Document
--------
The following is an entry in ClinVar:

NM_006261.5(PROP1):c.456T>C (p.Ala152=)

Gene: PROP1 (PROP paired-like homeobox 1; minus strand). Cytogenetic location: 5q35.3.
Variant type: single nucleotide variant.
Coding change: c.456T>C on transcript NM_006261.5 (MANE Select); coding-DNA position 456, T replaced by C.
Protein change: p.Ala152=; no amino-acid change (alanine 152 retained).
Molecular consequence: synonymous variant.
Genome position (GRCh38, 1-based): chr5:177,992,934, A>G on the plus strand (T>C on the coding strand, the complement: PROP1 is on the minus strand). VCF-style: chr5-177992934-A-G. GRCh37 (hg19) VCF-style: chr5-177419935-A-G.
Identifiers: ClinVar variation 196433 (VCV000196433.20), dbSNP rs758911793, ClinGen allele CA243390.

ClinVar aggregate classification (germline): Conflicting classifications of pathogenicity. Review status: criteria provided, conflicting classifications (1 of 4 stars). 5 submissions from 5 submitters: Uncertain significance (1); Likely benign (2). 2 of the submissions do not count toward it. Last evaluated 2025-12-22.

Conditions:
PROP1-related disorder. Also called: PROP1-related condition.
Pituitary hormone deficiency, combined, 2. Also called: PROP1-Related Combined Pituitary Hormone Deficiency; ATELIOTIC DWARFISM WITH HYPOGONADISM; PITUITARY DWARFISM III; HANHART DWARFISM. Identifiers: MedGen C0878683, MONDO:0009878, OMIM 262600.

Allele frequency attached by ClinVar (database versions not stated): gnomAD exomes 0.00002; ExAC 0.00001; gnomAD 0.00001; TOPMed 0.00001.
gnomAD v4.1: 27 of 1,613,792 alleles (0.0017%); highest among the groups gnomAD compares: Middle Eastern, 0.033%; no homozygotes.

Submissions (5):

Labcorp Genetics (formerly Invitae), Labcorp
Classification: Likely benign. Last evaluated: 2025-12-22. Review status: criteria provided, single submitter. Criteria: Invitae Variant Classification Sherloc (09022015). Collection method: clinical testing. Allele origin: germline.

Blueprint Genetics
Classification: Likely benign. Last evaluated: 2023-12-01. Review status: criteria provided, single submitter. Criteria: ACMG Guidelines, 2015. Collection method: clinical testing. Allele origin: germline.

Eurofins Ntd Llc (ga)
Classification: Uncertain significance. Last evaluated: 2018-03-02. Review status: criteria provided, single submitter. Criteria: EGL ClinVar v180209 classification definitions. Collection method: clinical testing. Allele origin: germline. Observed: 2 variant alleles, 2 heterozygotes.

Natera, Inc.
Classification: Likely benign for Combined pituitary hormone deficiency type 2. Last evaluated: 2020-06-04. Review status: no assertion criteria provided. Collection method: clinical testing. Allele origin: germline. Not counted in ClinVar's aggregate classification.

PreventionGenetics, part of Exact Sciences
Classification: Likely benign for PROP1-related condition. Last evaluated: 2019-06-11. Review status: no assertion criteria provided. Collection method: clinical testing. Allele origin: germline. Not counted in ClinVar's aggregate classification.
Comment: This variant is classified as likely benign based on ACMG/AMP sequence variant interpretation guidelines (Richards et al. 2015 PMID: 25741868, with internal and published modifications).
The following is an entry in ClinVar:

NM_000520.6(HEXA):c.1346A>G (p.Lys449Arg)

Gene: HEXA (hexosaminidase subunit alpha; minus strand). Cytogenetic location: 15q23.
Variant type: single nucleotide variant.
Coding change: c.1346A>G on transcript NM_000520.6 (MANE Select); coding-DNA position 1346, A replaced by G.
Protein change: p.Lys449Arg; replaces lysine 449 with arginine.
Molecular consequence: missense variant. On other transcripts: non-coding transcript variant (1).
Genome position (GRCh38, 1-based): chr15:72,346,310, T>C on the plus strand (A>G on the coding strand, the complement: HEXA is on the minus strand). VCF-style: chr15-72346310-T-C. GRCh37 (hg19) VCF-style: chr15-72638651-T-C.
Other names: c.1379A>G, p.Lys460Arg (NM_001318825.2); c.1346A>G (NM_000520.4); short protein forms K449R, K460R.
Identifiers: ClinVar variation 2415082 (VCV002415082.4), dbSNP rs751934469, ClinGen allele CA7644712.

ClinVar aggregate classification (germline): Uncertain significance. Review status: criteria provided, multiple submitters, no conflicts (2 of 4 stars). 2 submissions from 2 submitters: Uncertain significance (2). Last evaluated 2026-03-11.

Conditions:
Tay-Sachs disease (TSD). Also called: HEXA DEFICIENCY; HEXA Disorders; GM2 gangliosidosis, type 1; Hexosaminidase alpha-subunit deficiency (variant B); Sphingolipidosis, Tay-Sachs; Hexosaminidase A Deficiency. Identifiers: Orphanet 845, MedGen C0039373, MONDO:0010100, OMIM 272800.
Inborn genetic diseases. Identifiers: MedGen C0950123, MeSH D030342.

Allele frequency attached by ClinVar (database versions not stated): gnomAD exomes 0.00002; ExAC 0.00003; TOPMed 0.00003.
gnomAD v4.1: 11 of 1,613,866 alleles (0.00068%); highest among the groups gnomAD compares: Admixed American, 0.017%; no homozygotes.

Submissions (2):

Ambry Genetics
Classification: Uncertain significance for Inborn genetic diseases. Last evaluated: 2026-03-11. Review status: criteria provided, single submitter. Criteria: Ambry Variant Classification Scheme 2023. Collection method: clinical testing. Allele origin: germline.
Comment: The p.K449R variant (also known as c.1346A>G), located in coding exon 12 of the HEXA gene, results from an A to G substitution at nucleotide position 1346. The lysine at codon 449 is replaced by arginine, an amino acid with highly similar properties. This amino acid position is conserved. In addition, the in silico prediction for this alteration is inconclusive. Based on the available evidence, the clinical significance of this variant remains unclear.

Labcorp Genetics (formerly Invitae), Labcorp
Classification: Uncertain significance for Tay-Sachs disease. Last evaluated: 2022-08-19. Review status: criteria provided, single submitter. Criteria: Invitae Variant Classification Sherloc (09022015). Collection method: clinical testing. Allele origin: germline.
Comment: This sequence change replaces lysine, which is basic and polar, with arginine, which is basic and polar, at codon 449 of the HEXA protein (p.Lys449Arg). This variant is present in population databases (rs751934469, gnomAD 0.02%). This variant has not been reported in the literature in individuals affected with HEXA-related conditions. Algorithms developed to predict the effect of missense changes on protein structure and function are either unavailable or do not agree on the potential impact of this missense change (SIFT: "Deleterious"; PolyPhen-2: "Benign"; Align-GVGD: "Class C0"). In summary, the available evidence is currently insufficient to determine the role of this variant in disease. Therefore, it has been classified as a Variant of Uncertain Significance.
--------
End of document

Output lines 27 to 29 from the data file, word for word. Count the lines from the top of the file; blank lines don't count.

Comment: This variant is classified as likely benign based on ACMG/AMP sequence variant interpretation guidelines (Richards et al. 2015 PMID: 25741868, with internal and published modifications).
The following is an entry in ClinVar:

NM_000520.6(HEXA):c.1346A>G (p.Lys449Arg)